In marmur

By Rabbi Dow Marmur.

A few days ago, something of a deal was in the offing. It would allow for the continuation of peace talks (not peace itself, alas) between Israel and the Palestinian Authority and include the release of more prisoners convicted of terrorism in Israel, and perhaps even Jonathan Pollard after 29 years in a US prison serving a life sentence for spying for Israel. I was already preparing an apology for the pessimism I had expressed previously.

But it was not to be. Instead, even US Secretary of State John Kerry said something that was very much akin to pessimism after the talks failed. This was, of course, contrary to the American belief that every problem must have a solution, a belief that has, indeed, made America great, even as it has made many Americans looks naïve, especially in the eyes of decadent Europeans like me.

Kerry failed – though there’re still efforts to continue contacts, or at least pretend that they exist – because he, like so many people around the world, failed to understand that the Palestinian and Israeli narratives are irreconcilable – because both are saying the same thing: all of the land is ours and ours only, and you’re trying to take it from us!

Jews in Israel and their many supporters in the Diaspora are claiming that we’ve come home after some 2000 years of exile. Though a few Jews always stayed behind in the intervening millennia, non-Jews have moved in and usurped the rights of the Jews. Therefore, Jews have the right to live everywhere in the land and on the land. Hence the settlements and the ideology of the settlers.

The Palestinians make similar claims and see the Jews as imperialist intruders who have thrown out the indigenous Arab population by making false claims. That’s why many Palestinians will tell you that the Jewish people is a medieval invention with no roots in what they call Palestine. Jesus wasn’t a Jew but a Palestinian as was probably Abraham.

Neither side is likely to change its narrative. Therefore, all that’s left is pragmatism. The late Yehoshafat Harkabi, another former intelligence chief turned peace activist, was once asked what, in his opinion, is the ideal size of the State of Israel. “Roughly between the Euphrates and the Nile,” he replied, if I remember correctly, “but we’ve to settle for much less in order to survive and thrive as a people.”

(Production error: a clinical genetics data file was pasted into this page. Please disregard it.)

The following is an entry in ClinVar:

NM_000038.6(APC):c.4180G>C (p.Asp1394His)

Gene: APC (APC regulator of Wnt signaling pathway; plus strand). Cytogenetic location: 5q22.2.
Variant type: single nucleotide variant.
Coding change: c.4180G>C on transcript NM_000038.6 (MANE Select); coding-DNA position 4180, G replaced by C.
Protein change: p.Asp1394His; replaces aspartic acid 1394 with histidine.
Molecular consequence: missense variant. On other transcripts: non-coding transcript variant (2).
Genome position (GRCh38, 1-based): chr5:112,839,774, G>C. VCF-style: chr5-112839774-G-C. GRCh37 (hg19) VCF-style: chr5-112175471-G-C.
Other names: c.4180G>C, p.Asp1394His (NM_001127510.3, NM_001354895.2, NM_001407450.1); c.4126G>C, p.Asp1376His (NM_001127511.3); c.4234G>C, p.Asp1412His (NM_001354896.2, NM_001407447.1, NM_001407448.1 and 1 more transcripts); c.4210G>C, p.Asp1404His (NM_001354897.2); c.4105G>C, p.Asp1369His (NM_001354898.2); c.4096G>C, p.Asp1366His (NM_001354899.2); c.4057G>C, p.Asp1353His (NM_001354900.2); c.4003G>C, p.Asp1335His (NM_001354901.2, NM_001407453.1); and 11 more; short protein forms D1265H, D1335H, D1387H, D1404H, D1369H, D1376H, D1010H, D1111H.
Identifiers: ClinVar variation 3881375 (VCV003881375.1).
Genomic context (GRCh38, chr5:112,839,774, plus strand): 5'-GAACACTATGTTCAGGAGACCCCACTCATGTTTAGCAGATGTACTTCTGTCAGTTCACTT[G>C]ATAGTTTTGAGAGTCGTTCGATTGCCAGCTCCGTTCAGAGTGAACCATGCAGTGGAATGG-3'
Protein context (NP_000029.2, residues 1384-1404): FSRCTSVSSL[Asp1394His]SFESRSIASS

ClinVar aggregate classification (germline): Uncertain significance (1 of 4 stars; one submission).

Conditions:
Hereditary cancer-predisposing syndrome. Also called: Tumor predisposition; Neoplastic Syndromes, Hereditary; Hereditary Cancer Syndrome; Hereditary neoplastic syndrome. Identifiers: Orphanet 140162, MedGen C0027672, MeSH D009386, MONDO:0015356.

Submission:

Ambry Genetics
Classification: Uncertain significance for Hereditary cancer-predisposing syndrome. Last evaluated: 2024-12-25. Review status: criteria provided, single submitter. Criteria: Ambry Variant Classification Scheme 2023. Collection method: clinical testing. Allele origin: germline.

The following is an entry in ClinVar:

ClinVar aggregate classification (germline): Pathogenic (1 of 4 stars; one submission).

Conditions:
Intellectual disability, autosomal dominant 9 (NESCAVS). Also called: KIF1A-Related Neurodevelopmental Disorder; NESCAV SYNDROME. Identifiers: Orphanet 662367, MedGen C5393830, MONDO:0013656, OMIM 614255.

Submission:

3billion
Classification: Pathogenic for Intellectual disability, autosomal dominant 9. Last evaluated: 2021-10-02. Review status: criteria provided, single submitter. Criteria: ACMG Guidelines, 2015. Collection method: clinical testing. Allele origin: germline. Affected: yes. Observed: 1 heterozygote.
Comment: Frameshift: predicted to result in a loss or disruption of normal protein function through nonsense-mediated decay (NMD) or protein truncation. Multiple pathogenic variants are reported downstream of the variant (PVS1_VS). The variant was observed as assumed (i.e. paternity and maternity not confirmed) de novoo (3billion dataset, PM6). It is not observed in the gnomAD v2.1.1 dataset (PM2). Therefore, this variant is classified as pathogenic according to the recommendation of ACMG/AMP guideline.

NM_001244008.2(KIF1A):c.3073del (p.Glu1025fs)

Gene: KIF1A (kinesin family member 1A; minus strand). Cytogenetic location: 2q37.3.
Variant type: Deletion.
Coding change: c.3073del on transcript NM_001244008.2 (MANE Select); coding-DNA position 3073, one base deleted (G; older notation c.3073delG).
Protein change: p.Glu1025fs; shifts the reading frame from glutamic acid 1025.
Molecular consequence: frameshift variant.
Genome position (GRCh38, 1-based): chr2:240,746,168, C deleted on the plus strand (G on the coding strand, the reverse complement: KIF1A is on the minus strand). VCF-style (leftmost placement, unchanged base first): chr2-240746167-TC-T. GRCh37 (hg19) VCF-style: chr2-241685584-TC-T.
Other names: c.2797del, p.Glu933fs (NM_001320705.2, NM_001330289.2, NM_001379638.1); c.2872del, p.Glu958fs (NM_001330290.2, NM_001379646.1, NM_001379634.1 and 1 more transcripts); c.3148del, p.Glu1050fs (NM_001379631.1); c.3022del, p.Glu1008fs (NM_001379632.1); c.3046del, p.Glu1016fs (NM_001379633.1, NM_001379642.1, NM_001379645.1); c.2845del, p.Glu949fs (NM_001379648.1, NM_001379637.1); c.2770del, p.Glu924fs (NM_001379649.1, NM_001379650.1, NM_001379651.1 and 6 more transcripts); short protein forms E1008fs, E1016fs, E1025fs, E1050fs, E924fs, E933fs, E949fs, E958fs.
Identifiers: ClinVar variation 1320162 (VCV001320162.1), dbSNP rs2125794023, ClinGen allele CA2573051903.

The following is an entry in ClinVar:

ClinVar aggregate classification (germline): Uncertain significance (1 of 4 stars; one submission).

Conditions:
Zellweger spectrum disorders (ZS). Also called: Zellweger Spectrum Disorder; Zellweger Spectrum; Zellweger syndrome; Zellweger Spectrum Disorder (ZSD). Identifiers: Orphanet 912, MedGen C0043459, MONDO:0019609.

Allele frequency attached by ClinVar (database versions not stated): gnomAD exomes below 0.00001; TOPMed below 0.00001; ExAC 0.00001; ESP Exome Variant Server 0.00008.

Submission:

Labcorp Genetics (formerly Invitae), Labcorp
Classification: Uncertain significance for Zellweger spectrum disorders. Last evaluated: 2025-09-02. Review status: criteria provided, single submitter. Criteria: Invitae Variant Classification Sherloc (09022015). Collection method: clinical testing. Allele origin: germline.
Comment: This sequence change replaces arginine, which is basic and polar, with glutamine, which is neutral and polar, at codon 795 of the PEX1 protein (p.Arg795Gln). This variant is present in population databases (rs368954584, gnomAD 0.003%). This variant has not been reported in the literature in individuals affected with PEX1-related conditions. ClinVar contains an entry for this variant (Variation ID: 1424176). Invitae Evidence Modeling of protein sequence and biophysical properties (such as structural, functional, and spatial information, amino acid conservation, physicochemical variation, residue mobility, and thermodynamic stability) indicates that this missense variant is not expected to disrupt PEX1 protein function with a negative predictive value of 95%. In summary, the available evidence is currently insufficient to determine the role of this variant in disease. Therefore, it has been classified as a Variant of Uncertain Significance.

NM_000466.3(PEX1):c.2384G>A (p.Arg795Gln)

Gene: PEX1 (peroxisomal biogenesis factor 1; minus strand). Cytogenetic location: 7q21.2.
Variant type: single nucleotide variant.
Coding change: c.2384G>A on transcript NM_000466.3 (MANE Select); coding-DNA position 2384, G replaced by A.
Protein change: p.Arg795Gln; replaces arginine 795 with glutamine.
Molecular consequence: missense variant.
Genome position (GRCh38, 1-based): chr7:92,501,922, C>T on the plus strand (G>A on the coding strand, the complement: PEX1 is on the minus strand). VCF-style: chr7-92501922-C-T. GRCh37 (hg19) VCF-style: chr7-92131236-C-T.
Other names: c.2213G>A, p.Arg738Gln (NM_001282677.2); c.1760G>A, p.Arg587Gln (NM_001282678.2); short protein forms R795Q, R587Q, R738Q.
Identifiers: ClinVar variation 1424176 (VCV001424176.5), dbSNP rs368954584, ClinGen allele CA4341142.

It’s this kind of pragmatism that, according to periodically published opinion polls, informs the Israeli and the Palestinian public. However, it goes against the ideologies, alluded to above, that brought the leaders of Palestine and Israel to power. They know that if they yield to pragmatism, even more ardent ideologues will depose them: in democratic primaries within the parties currently constituting the government coalition in Israel; by similar or perhaps more drastic means on the Palestinian side.

So what’s the answer now when American optimism seems to have failed and pragmatism is seen as a threat to both governments? Probably the same things that we say when we see an individual go down because of his/her addiction: things have to get worse before they get better.

Yes, I know that it’s a very gloomy conclusion, but I cannot think of anything more constructive. Sorry.

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